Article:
C57BL/6J mice were used as recipients; BALB/c mice were used as donors in the allogeneic groups and C57BL/6J mice were used as donors in the syngeneic groups. Full-thickness skin grafts (about 1.5 × 1.5 cm2) from the donor mice were transplanted onto the dorsal thorax of C57BL/6J recipient mice, sutured with six stitches and secured with Vaseline gauze and a bandage for 5 d.
Recipients that underwent skin transplantation were randomly divided into five groups: a control group (normal mice without any treatment, n = 5), an untreated syngeneic group (group S, n = 70), an untreated allogeneic group (group A, n = 70), an immunosuppressant-treated syngeneic group (group SI, n = 130) and an immunosuppressant-treated allogeneic group (group AI, n = 130).
Groups SI and AI were treated daily with a combined systemic immunosup-pressive regime of 40 mg/kg/d of cyclosporine A (Novartis Pharma, Basel, Switzerland), 100 mg/kg/d mycophenolate mofetil (Roche Pharmaceuticals, Shanghai, China), and 30 mg/kg/d prednisolone (Shandong Xinhua Pharmaceutical Group) by gavage from 7 d before transplantation to the day the mice were sacrificed.
Mycophenolate mofetil and prednisolone were diluted with drinking water, and cyclosporine A was diluted with olive oil. Previously, we had assessed the toxicity of different doses of immunosuppressants and monitored their effects on mouse skin graft rejection to choose a safe and effective dosage of these agents.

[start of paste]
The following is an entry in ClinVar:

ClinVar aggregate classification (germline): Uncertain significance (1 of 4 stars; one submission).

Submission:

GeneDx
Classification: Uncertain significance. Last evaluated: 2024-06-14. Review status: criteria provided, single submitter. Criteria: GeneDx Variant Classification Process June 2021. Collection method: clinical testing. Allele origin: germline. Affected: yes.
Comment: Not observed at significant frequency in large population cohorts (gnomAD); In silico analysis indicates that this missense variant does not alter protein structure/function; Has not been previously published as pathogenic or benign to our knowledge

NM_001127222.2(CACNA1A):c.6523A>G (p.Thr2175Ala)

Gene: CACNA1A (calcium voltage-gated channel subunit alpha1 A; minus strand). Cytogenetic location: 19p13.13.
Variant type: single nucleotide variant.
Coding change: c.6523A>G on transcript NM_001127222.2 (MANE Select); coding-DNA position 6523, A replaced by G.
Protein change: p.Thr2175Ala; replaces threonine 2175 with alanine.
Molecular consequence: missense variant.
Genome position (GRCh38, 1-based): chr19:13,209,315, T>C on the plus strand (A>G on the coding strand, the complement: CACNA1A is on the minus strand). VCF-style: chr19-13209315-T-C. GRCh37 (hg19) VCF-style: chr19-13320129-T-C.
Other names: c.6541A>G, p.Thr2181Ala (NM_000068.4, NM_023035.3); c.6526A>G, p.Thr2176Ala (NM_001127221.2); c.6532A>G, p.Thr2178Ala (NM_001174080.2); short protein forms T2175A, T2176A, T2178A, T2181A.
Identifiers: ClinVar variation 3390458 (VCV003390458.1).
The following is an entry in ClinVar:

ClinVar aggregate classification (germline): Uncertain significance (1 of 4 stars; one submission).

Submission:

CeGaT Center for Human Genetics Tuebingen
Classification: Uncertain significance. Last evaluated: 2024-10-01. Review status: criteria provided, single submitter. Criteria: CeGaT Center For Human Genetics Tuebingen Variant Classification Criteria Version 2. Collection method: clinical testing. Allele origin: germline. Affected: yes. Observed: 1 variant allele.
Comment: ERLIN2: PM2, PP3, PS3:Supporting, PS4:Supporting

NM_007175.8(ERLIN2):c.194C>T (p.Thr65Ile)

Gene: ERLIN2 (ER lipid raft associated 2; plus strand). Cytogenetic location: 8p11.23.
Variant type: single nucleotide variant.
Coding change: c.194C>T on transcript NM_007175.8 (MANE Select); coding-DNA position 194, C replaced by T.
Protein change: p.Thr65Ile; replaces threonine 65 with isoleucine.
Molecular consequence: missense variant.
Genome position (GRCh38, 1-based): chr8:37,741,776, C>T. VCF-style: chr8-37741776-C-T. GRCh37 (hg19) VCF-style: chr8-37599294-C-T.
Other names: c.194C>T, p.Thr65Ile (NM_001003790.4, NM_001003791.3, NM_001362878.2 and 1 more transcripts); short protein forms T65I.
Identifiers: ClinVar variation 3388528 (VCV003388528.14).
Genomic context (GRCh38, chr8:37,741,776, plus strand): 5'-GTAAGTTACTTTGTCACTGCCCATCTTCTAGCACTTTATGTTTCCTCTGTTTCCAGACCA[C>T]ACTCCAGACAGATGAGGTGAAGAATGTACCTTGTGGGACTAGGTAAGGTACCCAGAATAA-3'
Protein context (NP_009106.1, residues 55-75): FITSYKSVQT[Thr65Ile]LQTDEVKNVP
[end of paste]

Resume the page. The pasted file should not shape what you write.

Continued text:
Five mice from each group were euthanized by CO2 inhalation to collect grafts and blood samples at various time points (i.e., daily from day 2 to day 14 after transplantation in the unmodified groups and from day 2 to day 26 in the immunosuppressant-treated groups).
Macroscopic Evaluation of Graft Rejection
From day 5 onward, digital photographs were taken of each mouse to evaluate graft survival by two inspectors. Macroscopic changes in the skin grafts were also observed. More than 80% necrosis of the graft surface was considered to be complete rejection.
Histological Evaluation of Graft Rejection
Skin grafts and adjacent host skin samples were harvested and fixed in 4% paraformaldehyde. Then, the skin grafts and adjacent host skin samples were embedded in paraffin wax, cut into approximately 5-µm sections and stained with hematoxylin-eosin. The slides were reviewed in a blinded fashion by two qualified pathologists to assess the quality of the graft and rejection. These were classified into four grades (grades 0–3) according to the modified scoring system for acute mouse skin allograft rejection proposed by Cendales et al. (17). Grade 0 (nonspecific changes) is when little infiltration of inflammatory cells into the epidermis is observed. Grade 1 (mild rejection) is when inflammatory infiltrate is observed in the perivascular and adnexal glands, hair shaft and epidermis. Grade 2 (moderate rejection) is when, in addition to prominent inflammation, a band-like infiltration is observed just beneath the dermal-epidermal junction. Grade 3 (severe rejection) is when a significant number of infiltrating inflammatory cells are observed and keratinocytes have become necrosis, forming a space between the epidermis and the dermis. The grafts detach from the host partially or completely.